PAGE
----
his voice, as soon as he gets outside the house. It never seems to occur to him that he might advantageously return indoors, and there mention what he has forgotten in a private and proper way. The instant the lost idea strikes him--which it invariably does, either in his front garden or in the roadway outside his house—he roars for his wife, either from the gravel walk, or over the low wall—and (if I may use so strong an expression) empties his mind to her in public, without appearing to care whose ears he wearies, whose delicacy he shocks, or whose ridicule he invites. If the man is not mad, his own small family fusses have taken such complete possession of all his senses, that he is quite incapable of noticing anything else, and perfectly impenetrable to the opinions of his neighbours. Let me show that the grievance of which I complain is no slight one, by giving a few examples of the general persecution that I suffer, and the occasional shocks that are administered to my delicacy, at the coarse hands of Major Namby.

We will say it is a fine warm morning. I am sitting in my front room, with the window open, absorbed over a deeply interesting book. I hear the door of the next house bang : I look up, and see the Major descending the steps into his front garden.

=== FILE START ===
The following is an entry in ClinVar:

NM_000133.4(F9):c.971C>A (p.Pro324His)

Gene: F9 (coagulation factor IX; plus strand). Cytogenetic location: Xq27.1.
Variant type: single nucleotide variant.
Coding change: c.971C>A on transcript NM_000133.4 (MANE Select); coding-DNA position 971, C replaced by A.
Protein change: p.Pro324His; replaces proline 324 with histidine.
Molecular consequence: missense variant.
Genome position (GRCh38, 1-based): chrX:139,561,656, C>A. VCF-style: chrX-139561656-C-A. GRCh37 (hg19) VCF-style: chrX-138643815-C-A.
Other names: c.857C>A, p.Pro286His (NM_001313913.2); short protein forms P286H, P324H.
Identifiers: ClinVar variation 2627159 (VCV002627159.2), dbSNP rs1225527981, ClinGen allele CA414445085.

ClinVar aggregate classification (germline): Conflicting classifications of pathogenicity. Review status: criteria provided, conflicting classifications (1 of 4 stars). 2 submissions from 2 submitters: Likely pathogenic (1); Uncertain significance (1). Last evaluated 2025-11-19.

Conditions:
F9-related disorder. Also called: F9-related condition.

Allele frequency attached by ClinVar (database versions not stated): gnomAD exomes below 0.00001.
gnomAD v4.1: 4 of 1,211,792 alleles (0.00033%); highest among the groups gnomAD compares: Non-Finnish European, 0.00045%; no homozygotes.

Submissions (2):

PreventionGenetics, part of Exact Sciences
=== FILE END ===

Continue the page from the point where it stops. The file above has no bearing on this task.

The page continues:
He walks—no, he marches-half way down the front garden path, with his head high in the air and his chest stuck out, and his military cane fiercely flourished in his right hand. Suddenly he stops, stamps with one foot, knocks

up the hinder part of the brim of his extremely curly hat with his left hand, and begins to scratch at that singularly disagreeable-looking roll of fat red flesh in the back of his neck (which scratching, I may observe in parenthesis, is always a sure sign, in the case of this borrid man, that a lost domestic idea has suddenly come back to him). He waits a moment in the ridiculous position just described, then wheels round on his heel, looks up at the first floor window, and, instead of going back into the house to mention what he has forgotten, bawls out fiercely from the middle of the walk :

“ Matilda !”


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I hear his wife's voice-a shockingly shrill one; but what can you expect of a woman who has been seen, over and over again, in a slatternly striped wrapper as late as two o'clock in the afternoon ?-I hear his wife's voice answer from inside the house :